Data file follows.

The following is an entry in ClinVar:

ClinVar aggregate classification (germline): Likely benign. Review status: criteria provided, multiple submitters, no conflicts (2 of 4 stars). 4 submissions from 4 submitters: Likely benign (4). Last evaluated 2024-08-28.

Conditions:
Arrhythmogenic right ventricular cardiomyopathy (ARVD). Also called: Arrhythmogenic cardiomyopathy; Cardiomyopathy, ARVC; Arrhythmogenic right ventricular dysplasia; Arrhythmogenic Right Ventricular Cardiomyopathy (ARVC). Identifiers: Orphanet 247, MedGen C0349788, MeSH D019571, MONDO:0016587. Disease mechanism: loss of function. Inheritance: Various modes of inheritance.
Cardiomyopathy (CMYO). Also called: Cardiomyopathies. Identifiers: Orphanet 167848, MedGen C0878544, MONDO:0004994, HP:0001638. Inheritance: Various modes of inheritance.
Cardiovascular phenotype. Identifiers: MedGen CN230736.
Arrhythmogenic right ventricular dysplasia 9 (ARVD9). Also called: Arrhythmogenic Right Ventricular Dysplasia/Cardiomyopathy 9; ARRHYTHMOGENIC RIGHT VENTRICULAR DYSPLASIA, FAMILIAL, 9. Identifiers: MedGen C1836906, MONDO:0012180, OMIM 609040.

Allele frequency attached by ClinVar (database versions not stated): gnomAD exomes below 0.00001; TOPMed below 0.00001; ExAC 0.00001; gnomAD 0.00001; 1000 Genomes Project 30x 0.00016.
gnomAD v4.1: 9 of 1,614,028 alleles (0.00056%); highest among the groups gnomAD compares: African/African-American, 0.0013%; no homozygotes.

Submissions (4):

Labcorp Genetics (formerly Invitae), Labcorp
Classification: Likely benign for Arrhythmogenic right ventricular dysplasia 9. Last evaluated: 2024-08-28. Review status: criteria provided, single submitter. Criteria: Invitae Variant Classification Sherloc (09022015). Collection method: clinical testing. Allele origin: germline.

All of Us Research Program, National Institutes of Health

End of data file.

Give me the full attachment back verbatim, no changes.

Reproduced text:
The following is an entry in ClinVar:

ClinVar aggregate classification (germline): Likely benign. Review status: criteria provided, multiple submitters, no conflicts (2 of 4 stars). 4 submissions from 4 submitters: Likely benign (4). Last evaluated 2024-08-28.

Conditions:
Arrhythmogenic right ventricular cardiomyopathy (ARVD). Also called: Arrhythmogenic cardiomyopathy; Cardiomyopathy, ARVC; Arrhythmogenic right ventricular dysplasia; Arrhythmogenic Right Ventricular Cardiomyopathy (ARVC). Identifiers: Orphanet 247, MedGen C0349788, MeSH D019571, MONDO:0016587. Disease mechanism: loss of function. Inheritance: Various modes of inheritance.
Cardiomyopathy (CMYO). Also called: Cardiomyopathies. Identifiers: Orphanet 167848, MedGen C0878544, MONDO:0004994, HP:0001638. Inheritance: Various modes of inheritance.
Cardiovascular phenotype. Identifiers: MedGen CN230736.
Arrhythmogenic right ventricular dysplasia 9 (ARVD9). Also called: Arrhythmogenic Right Ventricular Dysplasia/Cardiomyopathy 9; ARRHYTHMOGENIC RIGHT VENTRICULAR DYSPLASIA, FAMILIAL, 9. Identifiers: MedGen C1836906, MONDO:0012180, OMIM 609040.

Allele frequency attached by ClinVar (database versions not stated): gnomAD exomes below 0.00001; TOPMed below 0.00001; ExAC 0.00001; gnomAD 0.00001; 1000 Genomes Project 30x 0.00016.
gnomAD v4.1: 9 of 1,614,028 alleles (0.00056%); highest among the groups gnomAD compares: African/African-American, 0.0013%; no homozygotes.

Submissions (4):

Labcorp Genetics (formerly Invitae), Labcorp
Classification: Likely benign for Arrhythmogenic right ventricular dysplasia 9. Last evaluated: 2024-08-28. Review status: criteria provided, single submitter. Criteria: Invitae Variant Classification Sherloc (09022015). Collection method: clinical testing. Allele origin: germline.

All of Us Research Program, National Institutes of Health